19/04/2013 05:00…the incessant ringing of the alarm pierced the depths of my sleep and I jumped out of bed, showered and opened my bedroom window. The dawn chorus, mainly Blackbirds, Robins and Song Thrushes, was deafening, and the last remnants of rain were pattering down as we set off across the moors to a Black Grouse lek. Roe Deer were watching us from a roadside field and a Tawny Owl flew across in front of us, no doubt heading for a secluded daytime roosting site. First lek site, no birds, second lek site two Greyhens and a distant altercation between two Blackcock along a drystone wall as Curlew, Snipe, Oystercatcher and Lapwing displayed nearby and a Common Buzzard lumbered its way across the horizon. A third site produced the goods though as, adjacent to a field filled with summer-plumaged Golden Plover, two Blackcock were strutting their stuff for the benefit of three Greyhens…who watched them with what appeared to be complete indifference 🙂
After returning to Peth Head for a delicious, and very filling, breakfast (accompanied by Great Spotted Woodpeckers, Siskins, Robins, Dunnocks and a Reed Bunting on the feeders just outside the dining room window) we set out again. By now, the sun was up, bathing the moors in sublime warm tones, and Derek spotted the tell-tale white flash of a displaying Blackcock. This bird was strutting around next to two Greyhens, head down, tail up, pausing occasionally to stand bolt upright before jumping in the air and singing. Just beyond the lekking lothario, a Short-eared Owl was quartering the moor. Backwards and forwards on long narrow wings, the owl flew closer to our position, until eventually binoculars were put down when the field of view was completely filled with yellow-eyed menace as the owl flew over the bonnet of the car before veering away just inches from the windscreen.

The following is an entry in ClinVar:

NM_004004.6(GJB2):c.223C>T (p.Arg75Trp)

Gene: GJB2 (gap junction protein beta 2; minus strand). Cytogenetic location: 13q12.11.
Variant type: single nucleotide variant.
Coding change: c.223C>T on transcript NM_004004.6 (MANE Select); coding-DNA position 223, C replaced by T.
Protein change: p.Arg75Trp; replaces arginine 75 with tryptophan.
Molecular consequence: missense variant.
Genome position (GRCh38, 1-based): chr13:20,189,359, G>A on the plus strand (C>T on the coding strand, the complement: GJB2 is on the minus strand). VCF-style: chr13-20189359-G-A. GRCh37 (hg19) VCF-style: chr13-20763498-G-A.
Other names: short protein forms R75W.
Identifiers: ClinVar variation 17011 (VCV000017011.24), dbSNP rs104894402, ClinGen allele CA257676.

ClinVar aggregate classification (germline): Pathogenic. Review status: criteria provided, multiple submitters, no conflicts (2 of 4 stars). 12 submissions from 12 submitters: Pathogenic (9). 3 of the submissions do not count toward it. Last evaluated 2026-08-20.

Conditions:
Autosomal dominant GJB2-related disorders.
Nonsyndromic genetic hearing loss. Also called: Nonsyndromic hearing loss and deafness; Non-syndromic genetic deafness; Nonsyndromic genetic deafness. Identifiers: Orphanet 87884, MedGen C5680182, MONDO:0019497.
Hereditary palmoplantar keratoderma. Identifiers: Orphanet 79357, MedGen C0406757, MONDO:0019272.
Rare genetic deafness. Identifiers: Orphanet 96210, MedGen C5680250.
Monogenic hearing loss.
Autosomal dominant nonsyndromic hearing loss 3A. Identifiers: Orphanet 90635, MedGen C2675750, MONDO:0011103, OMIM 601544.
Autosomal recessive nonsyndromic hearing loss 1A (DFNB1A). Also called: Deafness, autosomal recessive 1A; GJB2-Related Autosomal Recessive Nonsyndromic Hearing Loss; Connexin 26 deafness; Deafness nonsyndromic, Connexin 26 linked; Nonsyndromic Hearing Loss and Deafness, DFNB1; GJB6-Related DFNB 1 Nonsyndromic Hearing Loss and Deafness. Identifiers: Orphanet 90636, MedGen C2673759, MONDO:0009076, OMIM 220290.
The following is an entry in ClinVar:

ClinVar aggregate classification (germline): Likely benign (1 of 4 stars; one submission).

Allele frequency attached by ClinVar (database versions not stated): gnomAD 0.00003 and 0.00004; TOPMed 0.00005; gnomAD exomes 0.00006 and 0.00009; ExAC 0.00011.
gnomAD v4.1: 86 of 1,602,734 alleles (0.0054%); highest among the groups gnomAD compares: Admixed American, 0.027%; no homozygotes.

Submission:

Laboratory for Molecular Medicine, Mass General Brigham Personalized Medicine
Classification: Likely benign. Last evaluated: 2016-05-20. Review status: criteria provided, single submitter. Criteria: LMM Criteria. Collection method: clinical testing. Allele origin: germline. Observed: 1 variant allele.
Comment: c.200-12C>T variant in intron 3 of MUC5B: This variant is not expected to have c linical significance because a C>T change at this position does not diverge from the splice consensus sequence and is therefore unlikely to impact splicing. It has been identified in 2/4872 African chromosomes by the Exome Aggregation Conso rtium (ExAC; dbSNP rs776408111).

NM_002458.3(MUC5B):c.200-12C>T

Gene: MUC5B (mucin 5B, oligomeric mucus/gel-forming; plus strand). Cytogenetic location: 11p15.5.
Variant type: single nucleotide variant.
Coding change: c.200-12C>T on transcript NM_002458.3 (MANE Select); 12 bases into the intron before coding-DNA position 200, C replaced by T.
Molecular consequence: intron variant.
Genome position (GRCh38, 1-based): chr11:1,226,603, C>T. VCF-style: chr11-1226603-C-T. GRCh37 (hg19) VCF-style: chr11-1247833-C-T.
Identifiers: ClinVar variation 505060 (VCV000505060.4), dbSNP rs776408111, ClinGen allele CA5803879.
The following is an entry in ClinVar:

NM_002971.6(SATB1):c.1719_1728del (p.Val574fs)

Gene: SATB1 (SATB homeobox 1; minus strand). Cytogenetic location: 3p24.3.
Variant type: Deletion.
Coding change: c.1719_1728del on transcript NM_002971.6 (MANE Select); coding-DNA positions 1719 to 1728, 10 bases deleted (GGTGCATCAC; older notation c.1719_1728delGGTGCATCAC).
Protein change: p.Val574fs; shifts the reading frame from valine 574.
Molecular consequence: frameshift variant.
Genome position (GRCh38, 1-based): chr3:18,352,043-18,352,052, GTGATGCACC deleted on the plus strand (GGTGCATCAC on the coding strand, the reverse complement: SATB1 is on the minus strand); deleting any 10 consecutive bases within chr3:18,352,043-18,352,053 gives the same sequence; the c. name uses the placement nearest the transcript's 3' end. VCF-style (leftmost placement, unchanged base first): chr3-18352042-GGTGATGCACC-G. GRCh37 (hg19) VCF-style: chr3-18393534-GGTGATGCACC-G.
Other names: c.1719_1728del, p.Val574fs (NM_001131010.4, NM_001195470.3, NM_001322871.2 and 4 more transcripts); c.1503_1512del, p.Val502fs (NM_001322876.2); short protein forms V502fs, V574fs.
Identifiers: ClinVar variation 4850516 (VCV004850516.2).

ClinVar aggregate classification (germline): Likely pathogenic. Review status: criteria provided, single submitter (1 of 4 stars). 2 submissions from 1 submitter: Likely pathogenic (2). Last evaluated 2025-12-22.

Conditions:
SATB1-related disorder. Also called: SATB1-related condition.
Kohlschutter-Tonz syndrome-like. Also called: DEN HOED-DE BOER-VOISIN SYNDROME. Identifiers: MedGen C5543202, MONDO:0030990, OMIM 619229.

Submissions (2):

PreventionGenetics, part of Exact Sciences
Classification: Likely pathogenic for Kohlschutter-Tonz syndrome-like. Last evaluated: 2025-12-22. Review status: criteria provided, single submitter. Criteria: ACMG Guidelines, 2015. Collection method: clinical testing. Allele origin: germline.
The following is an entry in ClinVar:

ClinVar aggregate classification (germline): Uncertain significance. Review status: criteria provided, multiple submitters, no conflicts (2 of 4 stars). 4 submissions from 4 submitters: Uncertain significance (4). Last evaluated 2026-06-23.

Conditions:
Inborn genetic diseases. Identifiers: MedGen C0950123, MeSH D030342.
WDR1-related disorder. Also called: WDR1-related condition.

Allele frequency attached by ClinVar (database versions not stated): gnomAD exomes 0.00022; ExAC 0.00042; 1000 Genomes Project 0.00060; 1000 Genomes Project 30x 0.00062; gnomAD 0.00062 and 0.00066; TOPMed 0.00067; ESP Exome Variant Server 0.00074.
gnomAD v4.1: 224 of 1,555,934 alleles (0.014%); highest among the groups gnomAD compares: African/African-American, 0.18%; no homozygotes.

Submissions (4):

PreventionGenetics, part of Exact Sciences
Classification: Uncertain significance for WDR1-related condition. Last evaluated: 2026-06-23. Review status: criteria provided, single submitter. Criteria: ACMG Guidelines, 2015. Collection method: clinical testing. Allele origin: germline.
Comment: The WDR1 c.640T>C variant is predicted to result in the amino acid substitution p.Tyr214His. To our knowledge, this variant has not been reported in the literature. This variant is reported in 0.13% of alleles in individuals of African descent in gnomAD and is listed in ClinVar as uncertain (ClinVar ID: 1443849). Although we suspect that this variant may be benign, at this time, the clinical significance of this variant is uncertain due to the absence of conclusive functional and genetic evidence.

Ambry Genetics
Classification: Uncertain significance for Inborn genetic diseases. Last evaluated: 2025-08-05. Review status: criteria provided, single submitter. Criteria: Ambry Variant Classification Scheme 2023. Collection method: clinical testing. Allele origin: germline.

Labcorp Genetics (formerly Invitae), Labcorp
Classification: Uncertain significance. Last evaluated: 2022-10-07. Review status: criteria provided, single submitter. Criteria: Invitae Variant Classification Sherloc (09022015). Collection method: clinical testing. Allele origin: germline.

Deeper into the North Pennines AONB, over moorland liberally sprinkled with pairs of Red Grouse, flocks of Golden Plover flying around and giving their plaintive call, with a Dunlin easily picked out in one flock by it’s small size, and farmland with Brown Hares chasing each other, Derek’s sharp eyes picked out a bird on telegraph wires…and we had our first Ring Ouzel of the trip. Singing it’s simple song, this could well have been the bird that I watched with Sarah in late March. A pair of Ring Ouzels followed soon after, staying just ahead of the car as we traversed a narrow road high above Weardale. Deirdre spotted several displaying Blackcock and we passed from Weardale into Upper Teesdale. Walking the remote moors produced close views of Red Grouse, Golden Plover, Wheatear, Skylark and Meadow Pipit before a completely unexpected find; for a second I wasn’t sure what I was watching, as a large brown and white bird drifted over the moor with deep lazy wingbeats, but as I lifted my binoculars I could barely contain my excitement as I let Derek and Deirdre know that there was an Osprey flying by! We watched the bird as it hovered and then dived into a nearby reservoir, but it’s departure route took it out of sight so we didn’t see if it was successful in its hunt. A pair of Goosander were feeding along the reservoir edge and, as they eventually crossed the open water, they picked up a Tufted Duck for company.
I had a hunch that Black Grouse would be lekking late afternoon, so we returned to a site that had held just one resting Blackcock earlier in the day. Sure enough, ‘the boys’ had gathered for a bit of a barney; 15 of them had turned up – seven obvious pairs of combatants and one bird sitting off to one side holding his wings, head and tail in the typical display posture but just standing still and watching the series of duels that were taking place in front of him. A couple of them broke out into physical fights, and all of the birds were calling as the lek reached a crescendo before, as if someone had flicked a switch, they suddenly lowered their undertail coverts, lifted their heads, folded their wings back in and started nonchalantly pottering around the gladiatorial arena as if nothing had happened. Just as exciting though, was what was going on above the lek. In my field of view I could see a Curlew drop almost vertically before heading skyward again. I raised my binoculars to follow it’s path and as it dropped again it was harassing, with the assistance of a flock of Black-headed Gulls, a male Goshawk! Open moorland may not be typical habitat for this fearsome inhabitant of our upland forests, but it isn’t the first time we’ve seen one out of context in late April.
Back across the moors to Hexhamshire we saw more Red Grouse, more Black Grouse and, after a quick stop back at Peth Head we headed out to eat at the Dipton Mill Inn. We followed that with a drive into Slaley Forest for Woodcock and Tawny Owls then, before retiring to bed, I stood in the dark outside the cottage and listened as at least four Tawny Owls called from close by. A superb end to an excellent day 🙂